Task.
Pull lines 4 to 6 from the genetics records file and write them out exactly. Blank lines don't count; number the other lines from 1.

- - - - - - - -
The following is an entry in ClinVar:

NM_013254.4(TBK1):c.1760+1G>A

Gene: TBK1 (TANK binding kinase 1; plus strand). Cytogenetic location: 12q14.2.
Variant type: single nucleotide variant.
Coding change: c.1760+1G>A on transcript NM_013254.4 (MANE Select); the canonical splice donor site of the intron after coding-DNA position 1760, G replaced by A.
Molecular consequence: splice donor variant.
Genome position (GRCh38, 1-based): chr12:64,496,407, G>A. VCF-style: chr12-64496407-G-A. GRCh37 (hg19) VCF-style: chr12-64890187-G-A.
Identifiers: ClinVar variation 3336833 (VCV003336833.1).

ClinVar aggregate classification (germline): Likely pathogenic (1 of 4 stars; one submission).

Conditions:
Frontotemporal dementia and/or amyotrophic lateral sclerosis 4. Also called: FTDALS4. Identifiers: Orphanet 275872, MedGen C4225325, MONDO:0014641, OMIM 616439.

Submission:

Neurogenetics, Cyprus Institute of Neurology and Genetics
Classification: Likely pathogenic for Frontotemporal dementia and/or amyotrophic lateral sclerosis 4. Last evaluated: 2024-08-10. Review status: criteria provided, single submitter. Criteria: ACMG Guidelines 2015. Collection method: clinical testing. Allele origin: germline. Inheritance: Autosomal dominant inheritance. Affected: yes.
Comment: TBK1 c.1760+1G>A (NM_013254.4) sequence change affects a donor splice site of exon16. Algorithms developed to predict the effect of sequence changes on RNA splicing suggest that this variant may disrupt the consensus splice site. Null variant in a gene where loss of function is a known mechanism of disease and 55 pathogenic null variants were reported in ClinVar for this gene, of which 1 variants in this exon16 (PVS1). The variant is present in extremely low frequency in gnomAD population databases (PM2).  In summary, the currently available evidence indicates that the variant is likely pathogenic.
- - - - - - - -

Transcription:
Variant type: single nucleotide variant.
Coding change: c.1760+1G>A on transcript NM_013254.4 (MANE Select); the canonical splice donor site of the intron after coding-DNA position 1760, G replaced by A.
Molecular consequence: splice donor variant.